Missouri Trout Hunter

Blog for sharing thoughts, beliefs and opinions on issues affecting the world of trout fishing in the Ozarks.

Tuesday, March 17, 2009

2008 Flooding Hurts Trout Fishing in 2009


Fewer Trout to be Stocked This Year

The good news is 2009 should not be nearly as wet as 2008. In fact, last year was the wettest year in Missouri History, with some areas receiving almost 6 feet (yes, FEET) of rainfall. The unbelievable amounts of moisture certainly affected the fishing last year, but it looks like we're going to be feeling it this year as well.

In 2008, Lake Taneycomo arguably bore the brunt, as it's headwaters (Table Rock Lake) collect the runoff from miles around. The flow of flood waters being pushed through the turbines and flood gates at one point reached over 47,000 cubic feet per second, a full 53% higher than the dam's previous record. This added flow not only decreased the ability to fish, but it also raised the water temperature significantly. Those changes are going to continue to hurt trout fishing for at least the next season.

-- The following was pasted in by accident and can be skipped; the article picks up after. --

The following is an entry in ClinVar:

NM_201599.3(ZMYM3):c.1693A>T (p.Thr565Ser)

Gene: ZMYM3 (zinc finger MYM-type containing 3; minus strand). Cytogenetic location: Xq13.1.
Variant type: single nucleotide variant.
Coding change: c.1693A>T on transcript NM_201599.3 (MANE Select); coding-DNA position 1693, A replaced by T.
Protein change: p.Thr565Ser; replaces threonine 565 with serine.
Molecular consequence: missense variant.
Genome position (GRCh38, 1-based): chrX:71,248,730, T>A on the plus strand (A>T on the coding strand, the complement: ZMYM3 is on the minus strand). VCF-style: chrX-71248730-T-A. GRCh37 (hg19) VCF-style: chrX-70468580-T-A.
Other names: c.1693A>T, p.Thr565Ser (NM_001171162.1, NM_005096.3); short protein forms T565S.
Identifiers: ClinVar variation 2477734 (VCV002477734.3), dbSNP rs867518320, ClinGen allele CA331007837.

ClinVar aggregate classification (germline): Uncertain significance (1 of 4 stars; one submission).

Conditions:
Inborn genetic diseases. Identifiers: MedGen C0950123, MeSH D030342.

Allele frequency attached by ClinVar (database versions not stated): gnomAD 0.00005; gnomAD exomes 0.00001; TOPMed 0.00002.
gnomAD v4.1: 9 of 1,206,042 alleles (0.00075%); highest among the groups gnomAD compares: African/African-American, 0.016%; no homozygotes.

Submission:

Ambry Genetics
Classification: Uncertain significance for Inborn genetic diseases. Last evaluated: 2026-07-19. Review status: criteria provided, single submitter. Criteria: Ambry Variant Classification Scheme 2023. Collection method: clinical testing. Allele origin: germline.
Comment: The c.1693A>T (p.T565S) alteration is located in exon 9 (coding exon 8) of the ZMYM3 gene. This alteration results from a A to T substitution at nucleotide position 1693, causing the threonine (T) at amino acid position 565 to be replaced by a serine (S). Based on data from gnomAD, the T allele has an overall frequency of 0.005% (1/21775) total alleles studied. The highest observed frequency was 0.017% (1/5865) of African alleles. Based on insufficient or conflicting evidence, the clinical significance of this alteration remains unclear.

For brown trout eggs to be successfully fertilized and raised, the water temperature needs to be 53 degrees or so. The temperature of the water flowing through Shepherd of the Hills Hatchery was in the upper 60's, causing a significant decline in their brown trout success. Every stocked brown trout in Missouri comes from the Missouri Department of Conservation's Shepherd of the Hills Hatchery, so those of us who like to target that species will notice a difference in the next few years.

Small brown trout (8-9 inches) are generally stocked in the springtime. Some rivers receive an Autumn stocking from the same brood, making those fish perhaps an inch longer. In many of our brown trout streams, the survival rate for those first-year residents is less than 20%. And since it takes at least 2 full years for those runts to grow to the "keeper" size of 15 inches, that's likely when we'll see the first notable difference in our brown trout fisheries.